Why is there tension between China and the US?
There are a number of things at play. US officials have blamed China for the global spread of Covid-19. More specifically, President Trump has alleged, without evidence, that the virus originated from a Chinese laboratory in Wuhan.
And, in unsubstantiated remarks, a Chinese foreign ministry spokesman said in March that the US military might have brought the virus to Wuhan.
The US and China have also been locked in a tariff war since 2018.
- US-China trade war in 300 words
Mr Trump has long accused China of unfair trading practices and intellectual property theft, but in Beijing there is a perception that the US is trying to curb its rise as a global economic power.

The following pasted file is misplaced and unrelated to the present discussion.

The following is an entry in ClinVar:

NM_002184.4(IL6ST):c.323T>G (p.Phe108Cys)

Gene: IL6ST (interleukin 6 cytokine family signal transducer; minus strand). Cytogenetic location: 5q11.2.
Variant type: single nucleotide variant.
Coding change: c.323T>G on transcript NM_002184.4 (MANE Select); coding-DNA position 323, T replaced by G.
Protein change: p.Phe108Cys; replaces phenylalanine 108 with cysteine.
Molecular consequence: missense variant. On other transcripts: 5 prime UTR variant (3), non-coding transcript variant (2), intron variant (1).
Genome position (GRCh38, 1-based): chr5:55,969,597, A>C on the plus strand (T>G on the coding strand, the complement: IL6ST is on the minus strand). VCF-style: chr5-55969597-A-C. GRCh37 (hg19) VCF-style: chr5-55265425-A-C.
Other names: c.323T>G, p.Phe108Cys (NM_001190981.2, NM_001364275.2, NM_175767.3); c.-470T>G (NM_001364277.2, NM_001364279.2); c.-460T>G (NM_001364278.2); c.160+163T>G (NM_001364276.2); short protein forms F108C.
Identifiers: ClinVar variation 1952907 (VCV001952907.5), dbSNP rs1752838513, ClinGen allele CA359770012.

The US has also imposed sanctions on Chinese politicians who it says are responsible for human rights violations against Muslim minorities in Xinjiang. China is accused of mass detentions, religious persecution and forced sterilisation of Uighurs and others.
Beijing denies the allegations and has accused the US of “gross interference” in its domestic affairs.
What about Hong Kong?
China’s imposition of a sweeping security law there is also a source of tension with the US and the UK, which ruled the territory until 1997.
In response, the US last week revoked Hong Kong’s special trading status, which allowed it to avoid tariffs imposed on Chinese goods by the US.
- China’s new law: Why is Hong Kong worried?
- Trump hits China with order on Hong Kong trade
The US and UK see the security law as a threat to the freedoms Hong Kong has enjoyed under a 1984 agreement between China and the UK – before sovereignty reverted to Beijing.